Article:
It’s hard to watch In the Heights during a widespread record-breaking heatwave. Not because it’s a bad movie, but because, spoiler alert: there’s a heatwave in the Heights. It took me three tries to finish because of the actual power outages in my town, but In the Heights was worth the effort. Lin-Manuel Miranda’s debut Broadway musical turned film follows an ensemble cast as they run toward or, in some cases, away from their dreams or “sueñitos.”
Usnavi, the protagonist, dreams of returning to the Dominican Republic of his boyhood memories; Vanessa, his longtime crush, dreams of moving up from Washington Heights and out of nail salons into fashion design; Nina returns home from her dreams of Stanford, crushed by reality; and Nina’s father dreams of Nina’s potential beyond the barrio. The neighborhood matriarch, Abuela Claudia, observes, comforts, and advises all: “Paciencia y fe” (patience and faith). But patience comes hard when it’s announced that someone in the neighborhood has the $96,000 winning lotto ticket – whose dreams are about to come true? Also, as Abuela Claudia foreshadows, sometimes it’s a mixed blessing: “what do you do / when your dreams come true?”
The musical numbers are alternately fun and moving, but sizzle when Miranda’s signature hip-hop drives the narrative. Anthony Ramos as Usnavi spits mad rhymes and steals every song despite the beautiful vocalists and accompaniment. In “Carnaval Del Barrio” he rocks the lines “Can we sing so loud and raucous / They can hear us across the bridge in East Secaucus?” Miranda wisely stepped aside as the original Broadway performer and let Ramos shine (but look for the bearded charmer as El Piraguero – he may have a bright future). Unfortunately, none of the ladies get a rap number, but Olga Merediz and Daphne Rubin-Vega threaten to steal the show with their respective work on “Pacienca y Fe” and “Carnaval Del Barrio.” The young actors display musical and comedic talents, especially Ramos, but the veteran actors’ nuanced performances ground the story in bittersweetness. Jimmy Smits lends veritas as a father who sacrifices for his daughter to have better, do better, and be better than him.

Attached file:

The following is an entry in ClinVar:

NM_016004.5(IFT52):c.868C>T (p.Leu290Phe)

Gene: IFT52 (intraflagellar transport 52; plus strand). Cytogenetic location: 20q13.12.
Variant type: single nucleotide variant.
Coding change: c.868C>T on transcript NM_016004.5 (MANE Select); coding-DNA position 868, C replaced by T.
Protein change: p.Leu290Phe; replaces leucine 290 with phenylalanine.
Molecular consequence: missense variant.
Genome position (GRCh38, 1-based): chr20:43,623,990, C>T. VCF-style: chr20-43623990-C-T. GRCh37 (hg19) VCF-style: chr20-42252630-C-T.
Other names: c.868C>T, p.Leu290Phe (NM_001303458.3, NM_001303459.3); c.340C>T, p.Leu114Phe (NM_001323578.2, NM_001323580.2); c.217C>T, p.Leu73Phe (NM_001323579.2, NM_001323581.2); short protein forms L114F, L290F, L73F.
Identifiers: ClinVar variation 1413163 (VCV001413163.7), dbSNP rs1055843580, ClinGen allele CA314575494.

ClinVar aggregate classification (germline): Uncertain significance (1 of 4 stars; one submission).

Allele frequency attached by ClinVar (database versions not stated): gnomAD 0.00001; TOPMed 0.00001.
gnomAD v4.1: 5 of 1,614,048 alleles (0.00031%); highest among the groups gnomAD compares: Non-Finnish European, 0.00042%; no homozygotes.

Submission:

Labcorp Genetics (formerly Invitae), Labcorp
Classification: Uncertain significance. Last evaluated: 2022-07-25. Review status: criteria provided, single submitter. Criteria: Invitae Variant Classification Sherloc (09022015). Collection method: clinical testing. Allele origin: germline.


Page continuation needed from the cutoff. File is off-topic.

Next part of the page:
The film attempts some animation effects that fall flat – the choreography and musical set pieces work best when using the urban settings and props in practical ways. The dancing wigs during “No Me Diga” come to mind and the synchronized swimmers in “96,000.” The best CGI special effect happens during a lovers’ ballad on the apartment building overlooking the Washington Heights Bridge (beware if you suffer from vertigo). The choreography in the film ranges from ballet to modern to salsa to synchronized swimming, but the best dance sequence occurs “spontaneously” during “Carnaval Del Barrio” when the neighborhood defies the heat and chooses dance. The performers really sold that they were enjoying each other, the moment, and the magic of their community.
In the Heights is a fun, light-hearted romp, which isn’t necessarily a good thing based on the topics it attacks (or attempts to) – racism, DACA, sexism, and class issues abound. The female characters have their own stories but those arcs are unnecessarily tied to romantic male partners. The flash forward storytelling also drags at times and spoils one of the character’s endings. However, I can recommend this film if you watch it for fun and not for any hefty political debate or resolution. Lead Anthony Ramos is worth every cent of production cost: his smile swallows his face and his voice carries the film to its end. But watch it with friends, a frosty beverage, and room for dancing, because there ain’t no party like a party In the Heights, where the endings might come seasoned with different kinds of happy than the residents ever dreamed.
Director: Jon M. Chu
Screenplay By: Quiara Alegría Hudes
Based on the Musical of the same name by: Hudes and Lin-Manuel Miranda
Music By: Miranda, Bill Sherman, and Alex Lacamore
Starring: Anthony Ramos, Corey Hawkins, Leslie Grace, Melissa Barrera, Olga Merediz, Daphne Rubin-Vegas, Gregory Diaz IV, and Jimmy Smits